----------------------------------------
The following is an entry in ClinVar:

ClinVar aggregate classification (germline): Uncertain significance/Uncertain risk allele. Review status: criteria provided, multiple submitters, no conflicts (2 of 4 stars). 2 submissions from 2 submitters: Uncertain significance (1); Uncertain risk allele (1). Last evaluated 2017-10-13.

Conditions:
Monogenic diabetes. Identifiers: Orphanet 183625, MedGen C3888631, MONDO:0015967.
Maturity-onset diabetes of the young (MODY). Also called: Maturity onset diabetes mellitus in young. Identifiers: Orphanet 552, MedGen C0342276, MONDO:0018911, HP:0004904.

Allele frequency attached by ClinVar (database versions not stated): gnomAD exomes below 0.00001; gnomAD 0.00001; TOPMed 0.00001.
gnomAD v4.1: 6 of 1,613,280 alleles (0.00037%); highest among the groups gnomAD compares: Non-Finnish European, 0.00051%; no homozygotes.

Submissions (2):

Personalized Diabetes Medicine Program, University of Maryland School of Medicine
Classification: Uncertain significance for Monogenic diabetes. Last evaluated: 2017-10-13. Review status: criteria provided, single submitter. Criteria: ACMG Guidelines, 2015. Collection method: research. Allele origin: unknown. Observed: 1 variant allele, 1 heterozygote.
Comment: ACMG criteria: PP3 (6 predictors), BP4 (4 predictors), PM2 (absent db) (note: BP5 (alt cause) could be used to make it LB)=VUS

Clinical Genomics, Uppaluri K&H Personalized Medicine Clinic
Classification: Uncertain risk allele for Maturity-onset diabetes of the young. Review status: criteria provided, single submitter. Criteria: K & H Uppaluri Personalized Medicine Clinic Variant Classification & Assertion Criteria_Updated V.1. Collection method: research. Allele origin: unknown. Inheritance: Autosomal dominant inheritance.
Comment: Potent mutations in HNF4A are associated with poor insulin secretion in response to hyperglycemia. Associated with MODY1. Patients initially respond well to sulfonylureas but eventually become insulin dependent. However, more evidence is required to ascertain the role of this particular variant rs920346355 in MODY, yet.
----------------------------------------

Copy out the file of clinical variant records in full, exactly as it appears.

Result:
The following is an entry in ClinVar:

ClinVar aggregate classification (germline): Uncertain significance/Uncertain risk allele. Review status: criteria provided, multiple submitters, no conflicts (2 of 4 stars). 2 submissions from 2 submitters: Uncertain significance (1); Uncertain risk allele (1). Last evaluated 2017-10-13.

Conditions:
Monogenic diabetes. Identifiers: Orphanet 183625, MedGen C3888631, MONDO:0015967.
Maturity-onset diabetes of the young (MODY). Also called: Maturity onset diabetes mellitus in young. Identifiers: Orphanet 552, MedGen C0342276, MONDO:0018911, HP:0004904.

Allele frequency attached by ClinVar (database versions not stated): gnomAD exomes below 0.00001; gnomAD 0.00001; TOPMed 0.00001.
gnomAD v4.1: 6 of 1,613,280 alleles (0.00037%); highest among the groups gnomAD compares: Non-Finnish European, 0.00051%; no homozygotes.

Submissions (2):

Personalized Diabetes Medicine Program, University of Maryland School of Medicine
Classification: Uncertain significance for Monogenic diabetes. Last evaluated: 2017-10-13. Review status: criteria provided, single submitter. Criteria: ACMG Guidelines, 2015. Collection method: research. Allele origin: unknown. Observed: 1 variant allele, 1 heterozygote.
Comment: ACMG criteria: PP3 (6 predictors), BP4 (4 predictors), PM2 (absent db) (note: BP5 (alt cause) could be used to make it LB)=VUS

Clinical Genomics, Uppaluri K&H Personalized Medicine Clinic
Classification: Uncertain risk allele for Maturity-onset diabetes of the young. Review status: criteria provided, single submitter. Criteria: K & H Uppaluri Personalized Medicine Clinic Variant Classification & Assertion Criteria_Updated V.1. Collection method: research. Allele origin: unknown. Inheritance: Autosomal dominant inheritance.
Comment: Potent mutations in HNF4A are associated with poor insulin secretion in response to hyperglycemia. Associated with MODY1. Patients initially respond well to sulfonylureas but eventually become insulin dependent. However, more evidence is required to ascertain the role of this particular variant rs920346355 in MODY, yet.